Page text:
One of our favorite labels continues to be Berlin's Instruments of Discipline. Offering an excellent array of underground electronics, the releases range from the 80's revival of Dominatrix to Impulse Controls' earth shattering techno to Operant's new noise. Come now are two new releases from Bead and Erstwhile. These two tapes provide the perfect winter escape with mind bending analog techno and crushing ambient.
Corrode is the first label affiliated album from Australian artist, Bead. The most recent moniker of J.R. (Termfix), Bead crafts dark, analog techno with an insidious agenda. This album Above the drums, the vast majority of sounds are made from oiled up, lubed up, mic'ed up latex rubber sheet (there is a collection of 303 lines and voice samples). Over the course of 24 hours this was manipulated and recorded in an attempt to immortalize a simple object that has so many aspects. Scattered throughout are also a few recordings of machinery from his workshop. He has recently begun to take knife making seriously, so while making a few blades has recorded the output of the grinders and saws. It was another way of adding personality without using his body directly.
"Slip" opens things up with penetrating rhythms and acidic undertones. "Deconstructing" picks up the pace while infusing industrial saws and other metallic soundscapes over the subtle techno beat. "Slipping" is perhaps our favorite track with its infectious bass, punishing atmosphere and amazing vocal samples. This collection of songs also includes two remixes of "Vial" by System Body and Military Position. Each take the already great track in a new direction which includes System Body's otherworldly production and Military Position's brutal electronic mayhem. Bead has quickly become one of our favorite conceptual techno acts and Corrode is stellar album suitable for industrial fans and warehouse dwellers alike.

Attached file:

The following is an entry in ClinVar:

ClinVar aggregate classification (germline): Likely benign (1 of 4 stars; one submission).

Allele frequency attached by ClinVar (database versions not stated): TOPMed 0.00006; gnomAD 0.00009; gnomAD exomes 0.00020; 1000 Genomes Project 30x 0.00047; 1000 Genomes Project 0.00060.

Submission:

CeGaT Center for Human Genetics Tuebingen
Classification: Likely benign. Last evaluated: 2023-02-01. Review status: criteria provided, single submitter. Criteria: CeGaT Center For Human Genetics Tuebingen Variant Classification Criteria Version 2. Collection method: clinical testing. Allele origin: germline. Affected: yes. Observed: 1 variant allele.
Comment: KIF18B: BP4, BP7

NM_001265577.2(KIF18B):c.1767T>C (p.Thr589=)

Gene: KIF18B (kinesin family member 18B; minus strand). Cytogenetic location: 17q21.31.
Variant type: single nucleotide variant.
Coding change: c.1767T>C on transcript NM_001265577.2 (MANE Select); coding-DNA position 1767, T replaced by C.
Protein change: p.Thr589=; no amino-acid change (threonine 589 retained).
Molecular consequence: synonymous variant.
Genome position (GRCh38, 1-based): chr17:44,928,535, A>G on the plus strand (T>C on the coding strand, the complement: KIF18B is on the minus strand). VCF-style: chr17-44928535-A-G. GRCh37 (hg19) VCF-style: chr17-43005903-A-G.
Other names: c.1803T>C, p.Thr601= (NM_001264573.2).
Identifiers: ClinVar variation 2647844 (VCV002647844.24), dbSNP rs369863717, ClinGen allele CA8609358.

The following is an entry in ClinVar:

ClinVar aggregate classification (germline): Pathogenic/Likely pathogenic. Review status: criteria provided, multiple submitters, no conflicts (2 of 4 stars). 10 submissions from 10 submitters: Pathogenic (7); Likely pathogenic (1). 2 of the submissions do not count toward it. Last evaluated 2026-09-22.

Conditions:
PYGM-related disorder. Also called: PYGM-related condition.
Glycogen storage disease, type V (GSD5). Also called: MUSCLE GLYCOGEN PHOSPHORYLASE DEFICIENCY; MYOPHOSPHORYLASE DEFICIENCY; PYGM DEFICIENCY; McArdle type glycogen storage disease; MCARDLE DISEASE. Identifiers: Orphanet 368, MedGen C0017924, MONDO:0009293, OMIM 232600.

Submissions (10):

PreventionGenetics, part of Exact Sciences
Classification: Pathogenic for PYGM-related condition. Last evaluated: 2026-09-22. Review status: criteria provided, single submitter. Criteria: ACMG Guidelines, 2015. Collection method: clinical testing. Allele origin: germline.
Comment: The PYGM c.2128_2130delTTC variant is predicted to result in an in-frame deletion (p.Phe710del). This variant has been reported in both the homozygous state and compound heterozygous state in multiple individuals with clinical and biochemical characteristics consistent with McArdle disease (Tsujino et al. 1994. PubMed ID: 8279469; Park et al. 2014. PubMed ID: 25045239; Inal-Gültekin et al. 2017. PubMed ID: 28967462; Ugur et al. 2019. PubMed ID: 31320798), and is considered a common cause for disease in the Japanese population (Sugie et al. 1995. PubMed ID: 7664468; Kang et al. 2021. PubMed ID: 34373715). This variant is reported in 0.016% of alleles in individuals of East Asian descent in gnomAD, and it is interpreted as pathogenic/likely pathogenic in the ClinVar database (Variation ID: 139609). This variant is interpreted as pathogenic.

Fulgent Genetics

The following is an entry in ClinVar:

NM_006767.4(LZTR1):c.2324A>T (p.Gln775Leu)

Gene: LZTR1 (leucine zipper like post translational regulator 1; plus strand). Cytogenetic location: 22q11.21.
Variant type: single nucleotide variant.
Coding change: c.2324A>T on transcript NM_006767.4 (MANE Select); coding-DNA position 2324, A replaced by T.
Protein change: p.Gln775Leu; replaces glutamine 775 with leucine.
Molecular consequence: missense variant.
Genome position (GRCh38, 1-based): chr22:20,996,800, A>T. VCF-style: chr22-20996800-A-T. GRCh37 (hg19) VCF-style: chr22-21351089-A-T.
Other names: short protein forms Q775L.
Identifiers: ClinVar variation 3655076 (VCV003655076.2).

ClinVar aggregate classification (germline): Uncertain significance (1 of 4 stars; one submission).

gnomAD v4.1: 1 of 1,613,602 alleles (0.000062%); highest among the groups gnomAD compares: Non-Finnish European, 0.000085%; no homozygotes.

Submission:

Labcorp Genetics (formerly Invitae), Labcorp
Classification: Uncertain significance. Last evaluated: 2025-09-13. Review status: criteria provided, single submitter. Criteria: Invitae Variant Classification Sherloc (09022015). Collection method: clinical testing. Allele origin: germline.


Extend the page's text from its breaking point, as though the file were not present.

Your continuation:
Erstwhile is one of the monikers under which Kevin Jansen (Svartvit, Clamor, Qualm, Ratteknaeghen) presents his auditory output. This time around the sounds are rooted in tradition, paying homage to the greats of the eighties through minimal power electronics dirges. Thematically the project deals with the fragility embedded in our everyday lives. On this first cassette Erstwhile tries to come to terms with all that is lost over time instead of dwelling in faux nostalgia of 'better' times.
"1990" kicks things off with grinding, post-industrial waste that is dripping with malaise. "Slow Death" continues the sensory onslaught with speaker splitting noise wall and brooding, distorted vocals. "Visionary" showcases the projects proclivity toward electronic destruction while the final track, "Of Love and Light", closes out the EP with a somber, yet crushing pain. Overall Forgotten Youth is a heavy EP which nicely updates the power electronics and post-industrial sound.